My Week in Manga: October 2-October 8, 2017

My News and Reviews

Last week at Experiments in Manga I announced the winner of the Assassin’s Creed manga giveaway. The post also includes a list of manga published in English that feature pirates of various types, including historical pirates, fantasy pirates, space pirates, and others. Then New York Comic Con (which is still going on) and Yaoi Con were held last week as well. I didn’t attend either event, but there were some announcements made by Kodansha Comics, Viz Media, and SuBLime Manga (which is technically Viz Media, too). Kodansha revealed plans to release Kenji Inoue and Kimitake Yoshioka’s Grand Blue Dreaming, Mitsurou Kubo’s Again!!, and Akiko Higashimura’s Tokyo Tarareba Girls in print. Among other things, Viz will be adding Hidenori Kusaka and Satoshi Yamamoto’s Pokémon Sun & Moon and Tenya Yabuno’s Pokémon Horizon: Sun & Moon and will be re-releasing Naoki Urasawa’s 20th Century Boys and 21st Century Boys in a hardcover edition in addition to speeding up the release of Kōhei Horikoshi’s My Hero Academia. SuBLime announced a few new digital titles, but Ranmaru Zariya’s Coyote and Ogeretsu Tanaka’s Escape Journey will receive print runs, too.

Quick Takes

Aho-Girl, Volume 1Aho-Girl, Volume 1 by Hiroyuki. I only realized it after I finished the first volume of Ah0-Girl, but I’ve actually read another of Hiroyuki’s four-panel manga, Dojin Work, which was never released in its entirety in English. It’s been a long while since I’ve read Dojin Work, but I get the sense that in general I prefer that earlier series over this more recent one. Aho-Girl, while it did legitimately make me laugh on multiple occasions, tends to rub me the wrong way and I personally could have done without all of the sexual harassment being used as the basis for comedy. The dirty jokes I don’t particularly mind, though. As defined by first volume’s cover, “aho-girl” is Japanese for a clueless girl. Yoshiko Hanabatake, the series’ titular character, is indeed an astonishingly dense airhead. Oh, and she really, really likes bananas. Other major characters in the first volume of the manga include Akuru Akutsu, her long-suffering next door neighbor and supposed childhood friend (who doesn’t seem to have many friends in part due to his own unfortunate personality), her mother Yoshie, who would like nothing more than to see the two of the together, and Sayaka Sumino, a genuinely kind girl, classmate, and friend. As may safely be assumed, most of the humor of Aho-Girl revolves around Yoshiko’s sheer stupidity, for better and for worse.

Appleseed AlphaAppleseed Alpha by Iou Kuroda. An adaptation of sorts of the Appleseed Alpha anime, which itself is a spinoff of sorts of Masamune Shirow’s Appleseed manga, Kuroda’s Appleseed Alpha manga forms a prequel to the original story. Although to be completely honest, I’m not entirely sure exactly how the Appleseed Alpha fits into the larger Appleseed franchise since I’m not familiar with any of the other manga or anime. What drew me to the Appleseed Alpha manga was Kuroda’s involvement. It’s been a few years since I’ve read it, but I remember enjoying Kuroda’s alternative manga Sexy Voice and Robo, so I was glad to see more of the creator’s work with its distinctive illustration style released. Kuroda’s Appleseed Alpha was longer than I originally thought it was–Kodansha Comics’ hardcover edition is in fact an omnibus collecting the entire two-volume series, but somehow manages to look much shorter than it actually is. Appleseed Alpha is not a quick read although the plot and action moves at a fairly steady pace. The story follows Deunan, a very competent ex-SWAT officer, and her combat cyborg boyfriend Briareos as the couple makes their way through a dystopic cyberpunk Western version of the United States. Previous knowledge of Appleseed is not needed to enjoy Kuroda’s somewhat quirky contribution.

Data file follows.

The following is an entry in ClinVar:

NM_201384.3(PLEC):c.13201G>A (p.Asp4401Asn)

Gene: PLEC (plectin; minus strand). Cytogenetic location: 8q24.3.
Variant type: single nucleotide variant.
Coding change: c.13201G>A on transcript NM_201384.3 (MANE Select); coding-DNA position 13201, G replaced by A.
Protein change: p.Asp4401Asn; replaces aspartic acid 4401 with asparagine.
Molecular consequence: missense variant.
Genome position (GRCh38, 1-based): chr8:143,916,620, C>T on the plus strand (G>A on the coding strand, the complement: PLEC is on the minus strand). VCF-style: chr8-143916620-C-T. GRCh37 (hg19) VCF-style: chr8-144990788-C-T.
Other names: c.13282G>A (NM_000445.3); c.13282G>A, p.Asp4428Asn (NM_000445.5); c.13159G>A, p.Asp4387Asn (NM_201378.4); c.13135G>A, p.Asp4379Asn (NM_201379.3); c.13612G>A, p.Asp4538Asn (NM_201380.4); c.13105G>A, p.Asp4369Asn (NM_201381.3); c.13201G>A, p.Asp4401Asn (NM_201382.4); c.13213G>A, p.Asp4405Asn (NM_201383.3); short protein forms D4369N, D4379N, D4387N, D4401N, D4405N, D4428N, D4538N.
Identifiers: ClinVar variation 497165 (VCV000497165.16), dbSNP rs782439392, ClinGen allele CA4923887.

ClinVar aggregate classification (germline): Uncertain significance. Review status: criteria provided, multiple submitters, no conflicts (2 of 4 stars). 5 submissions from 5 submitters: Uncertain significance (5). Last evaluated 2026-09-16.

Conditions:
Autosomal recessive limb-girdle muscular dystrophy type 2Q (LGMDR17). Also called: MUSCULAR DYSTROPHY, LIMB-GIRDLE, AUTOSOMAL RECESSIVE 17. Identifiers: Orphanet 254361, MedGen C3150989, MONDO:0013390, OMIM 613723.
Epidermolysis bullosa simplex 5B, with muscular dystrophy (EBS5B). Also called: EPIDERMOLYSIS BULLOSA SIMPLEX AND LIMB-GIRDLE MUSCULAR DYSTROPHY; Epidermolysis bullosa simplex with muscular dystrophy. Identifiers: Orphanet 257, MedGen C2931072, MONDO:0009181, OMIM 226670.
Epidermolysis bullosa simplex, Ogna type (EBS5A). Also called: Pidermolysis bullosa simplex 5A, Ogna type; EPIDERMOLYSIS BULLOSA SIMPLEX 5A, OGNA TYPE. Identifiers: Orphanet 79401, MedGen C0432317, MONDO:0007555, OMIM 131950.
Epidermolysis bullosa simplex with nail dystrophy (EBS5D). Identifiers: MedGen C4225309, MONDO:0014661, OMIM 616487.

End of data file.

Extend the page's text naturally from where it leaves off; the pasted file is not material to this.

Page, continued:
QQ Sweeper, Volume 1QQ Sweeper, Volumes 1-3 by Kyousuke Motomi. I greatly enjoyed Motomi’s earlier manga series Dengeki Daisy, so I was looking forward to giving another of the creator’s series a try, which is what ultimately led me to QQ Sweeper. (A few of the characters from Dengeki Daisy actually happen to make quick cameo appearances in the series, too.) Fumi’s dream in life is to find a prince charming to sweep her off her feet. Instead, she finds Kyutaro who has a fixation on literally sweeping. He has a pretty good reason for it, though. Kyutaro and his family are responsible for ridding the local area of dangerous infestations of malicious thoughts and psychological torment which manifest as bugs and physical cleanliness can go far to help with spiritual cleanliness. Of course, sometimes the bugs really are just bugs. For as seemingly silly and charmingly goofy as QQ Sweeper can often be–it can essentially be summed up as a supernatural cleaning manga–the series quickly becomes surprisingly dark. QQ Sweeper ends somewhat suddenly with the third volume and doesn’t really provide much of a satisfying conclusion, but fortunately the sequel series Queen’s Quality has been licensed as well. The series’ humor and seriousness occasionally seems a little off-balance, but I really liked QQ Sweeper and certainly plan on continuing with the story.